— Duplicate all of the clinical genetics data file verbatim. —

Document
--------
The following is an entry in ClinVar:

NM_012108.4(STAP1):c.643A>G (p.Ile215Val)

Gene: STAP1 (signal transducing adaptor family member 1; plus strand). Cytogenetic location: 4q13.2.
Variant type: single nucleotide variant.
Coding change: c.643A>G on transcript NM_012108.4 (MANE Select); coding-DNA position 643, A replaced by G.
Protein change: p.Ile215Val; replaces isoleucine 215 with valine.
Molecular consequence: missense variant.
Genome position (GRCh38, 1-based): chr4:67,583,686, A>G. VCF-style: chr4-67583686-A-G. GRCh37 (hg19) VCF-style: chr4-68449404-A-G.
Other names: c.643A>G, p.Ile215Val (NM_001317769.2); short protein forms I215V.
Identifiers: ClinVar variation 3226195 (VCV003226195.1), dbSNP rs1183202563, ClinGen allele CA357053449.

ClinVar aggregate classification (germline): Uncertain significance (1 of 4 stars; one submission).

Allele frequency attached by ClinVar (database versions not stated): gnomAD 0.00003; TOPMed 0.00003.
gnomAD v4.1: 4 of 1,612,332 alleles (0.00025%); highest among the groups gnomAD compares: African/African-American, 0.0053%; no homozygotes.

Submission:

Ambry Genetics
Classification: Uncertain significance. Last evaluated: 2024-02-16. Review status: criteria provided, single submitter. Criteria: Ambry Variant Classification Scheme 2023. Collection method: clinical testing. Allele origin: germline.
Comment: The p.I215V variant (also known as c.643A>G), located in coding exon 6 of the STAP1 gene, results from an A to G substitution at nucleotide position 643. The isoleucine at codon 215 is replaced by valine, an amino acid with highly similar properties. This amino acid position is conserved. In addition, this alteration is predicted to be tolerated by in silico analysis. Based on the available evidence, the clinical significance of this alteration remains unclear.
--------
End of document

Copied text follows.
The following is an entry in ClinVar:

NM_012108.4(STAP1):c.643A>G (p.Ile215Val)

Gene: STAP1 (signal transducing adaptor family member 1; plus strand). Cytogenetic location: 4q13.2.
Variant type: single nucleotide variant.
Coding change: c.643A>G on transcript NM_012108.4 (MANE Select); coding-DNA position 643, A replaced by G.
Protein change: p.Ile215Val; replaces isoleucine 215 with valine.
Molecular consequence: missense variant.
Genome position (GRCh38, 1-based): chr4:67,583,686, A>G. VCF-style: chr4-67583686-A-G. GRCh37 (hg19) VCF-style: chr4-68449404-A-G.
Other names: c.643A>G, p.Ile215Val (NM_001317769.2); short protein forms I215V.
Identifiers: ClinVar variation 3226195 (VCV003226195.1), dbSNP rs1183202563, ClinGen allele CA357053449.

ClinVar aggregate classification (germline): Uncertain significance (1 of 4 stars; one submission).

Allele frequency attached by ClinVar (database versions not stated): gnomAD 0.00003; TOPMed 0.00003.
gnomAD v4.1: 4 of 1,612,332 alleles (0.00025%); highest among the groups gnomAD compares: African/African-American, 0.0053%; no homozygotes.

Submission:

Ambry Genetics
Classification: Uncertain significance. Last evaluated: 2024-02-16. Review status: criteria provided, single submitter. Criteria: Ambry Variant Classification Scheme 2023. Collection method: clinical testing. Allele origin: germline.
Comment: The p.I215V variant (also known as c.643A>G), located in coding exon 6 of the STAP1 gene, results from an A to G substitution at nucleotide position 643. The isoleucine at codon 215 is replaced by valine, an amino acid with highly similar properties. This amino acid position is conserved. In addition, this alteration is predicted to be tolerated by in silico analysis. Based on the available evidence, the clinical significance of this alteration remains unclear.